Potatoes in Bag Depositphotos_3120651_s-2019, Baked Potatoes Depositphotos_31246159_s-2019, Mashed Potatoes-Depositphotos_20054799_s-2019.jpg, Potato Salad-Depositphotos_91829964_s-2019

23 thoughts on “Potatoes: Everything You Need to Know

  • January 22, 2020 at 7:43 am
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    Hi Linda. Yes, it’s me, but I’m not going to be long winded today. Potatoes during ancient times were thought of as not fit to eat and only grown as feed for animals.

    I haven’t eaten a potato in 3 years mainly due to their high carb count (26g, I eat less than that in a day), but I never really ate a lot of them to begin with. I do miss potato chips, but I have found a work round for those. Potato’s (a 5.2 oz size) by themselves have 110 calories, for those who watch their calorie intake, it’s what’s put on them that add the calories and extra fat to our bodies, including their high carb count.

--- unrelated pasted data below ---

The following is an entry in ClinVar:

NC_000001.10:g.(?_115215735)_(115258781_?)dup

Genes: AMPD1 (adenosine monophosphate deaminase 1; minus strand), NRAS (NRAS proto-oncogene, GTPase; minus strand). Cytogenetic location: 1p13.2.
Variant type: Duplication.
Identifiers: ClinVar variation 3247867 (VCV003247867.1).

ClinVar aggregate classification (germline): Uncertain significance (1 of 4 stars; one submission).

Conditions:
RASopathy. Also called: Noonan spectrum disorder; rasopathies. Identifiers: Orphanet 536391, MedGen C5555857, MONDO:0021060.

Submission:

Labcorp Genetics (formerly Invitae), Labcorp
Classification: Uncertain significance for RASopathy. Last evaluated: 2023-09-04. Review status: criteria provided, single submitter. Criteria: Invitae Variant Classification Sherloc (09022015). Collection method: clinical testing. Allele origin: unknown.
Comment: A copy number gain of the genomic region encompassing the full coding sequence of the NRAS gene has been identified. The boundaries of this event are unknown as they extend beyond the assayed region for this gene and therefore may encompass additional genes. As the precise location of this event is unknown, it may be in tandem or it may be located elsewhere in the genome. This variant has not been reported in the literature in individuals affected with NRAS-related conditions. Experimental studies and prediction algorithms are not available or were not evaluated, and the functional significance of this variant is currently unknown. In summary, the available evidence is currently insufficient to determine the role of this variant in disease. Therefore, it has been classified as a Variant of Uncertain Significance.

For those interested, the work-around I have found is truly weird and for a long time I couldn’t wrap my mind around it, but once I tried them, I was blown away. It’s radish’s. They can be roasted, friend in butter, made into hashbrowns, put into soups and stews and even in your Sunday pot roast. And, when cooked, they taste nothing like a radish. I was blown away when I finally tried them.

    Ok, I lied. It’s rather long winded, lol.

    Reply
    • January 22, 2020 at 8:03 am
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      Hi Pam, LOL! I love your comments! This is so funny because I have two posts coming up on radishes!!! Mark and I don’t eat a lot of potatoes but what I learned from my mother and grandmother is the fact if I grow potatoes I will never starve. You just plant, you harvest, you plant you harvest. But I know people are trying to cut carbs. I hadn’t heard about the radishes made into hashbrowns! I will try this for sure! Life is so good when we learn new tricks with healthy food. Great tip! Linda

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  • January 22, 2020 at 8:18 am
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    Hi Linda.